Lark Rise to Candleford
Watch Sundays at 7pm
Julia Sawalha, Olivia Hallinan, Dawn French, Brendan Coyle, Olivia Grant, Mark Heap, Ben Miles and Liz Smith star in a ten-part adaptation of Flora Thompson's magical memoir of her Oxfordshire childhood for BBC One, Lark Rise To Candleford, a love letter to a vanished corner of rural England and a heart-warming drama series teeming with wit, wisdom and romance.
Set in the small hamlet of Lark Rise and the wealthier neighbouring market town, Candleford, at the end of the 19th Century, the series chronicles the daily lives of farm workers, craftsmen and gentry, observing characters in loving, boisterous and competing communities of families, rivals, friends and neighbours.
This world is seen through the eyes of a teenage girl, Laura Timmins (Olivia Hallinan – Sugar Rush, Torchwood), as she leaves Lark Rise to start a new life under the wing of her cousin, the independent and effervescent Dorcas Lane (Julia Sawalha – Hornblower, Pride And Prejudice), who is Post Mistress at the local Post Office in Candleford.
Through them, viewers experience the force of friendship as they see each other through the best and worst of times. Lark Rise To Candleford is warm, funny, poignant, occasionally tragic but overall a celebration of the spirit of community.
Jane Tranter, Controller of BBC Fiction, says: "Bill Gallagher has created a strong, funny and heart-warming drama series from Flora Thompson's novel.
"His drama naturally displays the enduring beauty of the English countryside but, more than that, it displays the enduring power of human landscape: the comedy, the whimsy, the moments of pain and heartbreak, and the collective and courageous force of family, friends and neighbours that see our characters through the best and worst of times.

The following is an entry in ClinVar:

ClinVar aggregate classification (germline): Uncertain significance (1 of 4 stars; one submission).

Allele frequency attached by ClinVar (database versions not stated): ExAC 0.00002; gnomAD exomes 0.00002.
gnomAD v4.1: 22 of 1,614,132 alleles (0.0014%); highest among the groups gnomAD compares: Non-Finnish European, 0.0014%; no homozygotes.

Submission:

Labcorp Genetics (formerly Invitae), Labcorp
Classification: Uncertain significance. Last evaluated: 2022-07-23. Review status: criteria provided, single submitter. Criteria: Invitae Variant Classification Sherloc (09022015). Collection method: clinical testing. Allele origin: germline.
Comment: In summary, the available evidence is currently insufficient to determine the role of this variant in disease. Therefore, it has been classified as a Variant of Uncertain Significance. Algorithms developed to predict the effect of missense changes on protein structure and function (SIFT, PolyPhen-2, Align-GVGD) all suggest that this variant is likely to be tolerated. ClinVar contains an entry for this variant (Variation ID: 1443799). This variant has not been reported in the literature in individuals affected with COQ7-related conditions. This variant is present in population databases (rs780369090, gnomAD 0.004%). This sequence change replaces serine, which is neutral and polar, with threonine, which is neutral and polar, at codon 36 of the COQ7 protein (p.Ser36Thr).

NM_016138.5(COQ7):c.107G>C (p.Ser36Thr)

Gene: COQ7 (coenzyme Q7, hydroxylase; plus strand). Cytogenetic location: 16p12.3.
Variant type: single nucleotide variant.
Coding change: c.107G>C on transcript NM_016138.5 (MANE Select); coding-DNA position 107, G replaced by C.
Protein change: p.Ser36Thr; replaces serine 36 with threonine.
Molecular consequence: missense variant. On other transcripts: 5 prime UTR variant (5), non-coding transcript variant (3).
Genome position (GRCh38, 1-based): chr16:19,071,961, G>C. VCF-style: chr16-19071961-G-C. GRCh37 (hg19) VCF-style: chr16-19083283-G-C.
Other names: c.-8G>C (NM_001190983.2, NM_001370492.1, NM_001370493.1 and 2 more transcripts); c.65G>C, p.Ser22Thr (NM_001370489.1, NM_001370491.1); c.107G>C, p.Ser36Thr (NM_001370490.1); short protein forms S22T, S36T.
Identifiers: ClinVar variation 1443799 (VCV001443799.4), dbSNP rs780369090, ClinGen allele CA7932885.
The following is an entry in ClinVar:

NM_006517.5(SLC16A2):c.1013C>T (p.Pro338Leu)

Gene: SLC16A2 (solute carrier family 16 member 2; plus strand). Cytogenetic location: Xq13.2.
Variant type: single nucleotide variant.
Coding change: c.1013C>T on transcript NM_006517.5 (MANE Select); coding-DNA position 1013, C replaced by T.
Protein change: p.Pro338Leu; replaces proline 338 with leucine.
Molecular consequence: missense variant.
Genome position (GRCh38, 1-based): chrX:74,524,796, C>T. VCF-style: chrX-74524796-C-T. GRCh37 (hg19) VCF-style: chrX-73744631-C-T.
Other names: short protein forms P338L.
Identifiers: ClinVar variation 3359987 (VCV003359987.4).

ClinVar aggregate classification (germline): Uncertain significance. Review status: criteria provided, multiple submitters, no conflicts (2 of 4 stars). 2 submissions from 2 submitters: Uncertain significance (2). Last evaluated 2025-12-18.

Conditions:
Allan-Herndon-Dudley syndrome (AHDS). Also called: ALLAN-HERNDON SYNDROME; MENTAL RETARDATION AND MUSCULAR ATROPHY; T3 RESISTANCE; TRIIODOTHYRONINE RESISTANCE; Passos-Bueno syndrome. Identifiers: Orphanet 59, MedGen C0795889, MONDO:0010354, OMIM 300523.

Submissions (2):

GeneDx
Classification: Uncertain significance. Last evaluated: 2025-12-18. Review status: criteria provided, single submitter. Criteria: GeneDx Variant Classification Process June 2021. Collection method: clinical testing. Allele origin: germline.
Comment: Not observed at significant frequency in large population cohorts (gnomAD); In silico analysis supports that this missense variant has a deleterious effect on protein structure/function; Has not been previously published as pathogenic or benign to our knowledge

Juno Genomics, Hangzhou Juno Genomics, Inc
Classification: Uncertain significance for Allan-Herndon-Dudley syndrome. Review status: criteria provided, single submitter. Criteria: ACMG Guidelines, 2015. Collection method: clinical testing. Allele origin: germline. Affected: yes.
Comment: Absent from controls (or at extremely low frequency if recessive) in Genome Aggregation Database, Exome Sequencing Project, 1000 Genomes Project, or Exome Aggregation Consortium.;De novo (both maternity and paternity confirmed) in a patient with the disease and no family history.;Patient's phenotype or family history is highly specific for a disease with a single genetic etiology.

"The talent and strength of the assembled cast and production team pay tribute to the excellence of Bill's vision and scripts."
Kate Harwood, Head of Series and Serials, adds: "Lark Rise To Candleford, Flora Thompson's touching and personal memoir of her North Oxfordshire youth, was originally developed by BBC Drama Production as a conventional drama serial. Eventually, the idea came to find a different take on the book and to develop it as a longer running pre-watershed, returnable drama series.
"Happily the material responded wonderfully to this; as writer Bill Gallagher says, the books are crammed so full of stories that you can just shake the pages and another one falls out. But Flora Thompson's stories are very particular; they are anecdotal and personal and therefore need a dramatist's imagination and narrative skills to take them from a beautifully evoked idea and to turn them into a fully fledged, hour-long drama.
"For example, the opening story of the series, which tells of a dispute between the two communities that has to be resolved using some delicate and clever thinking, is one that is contained in no more than a few sentences in the book. Bill has taken that idea and turned it into a richly and touching narrative through which we launch Laura on her journey to Candleford and into her adult life."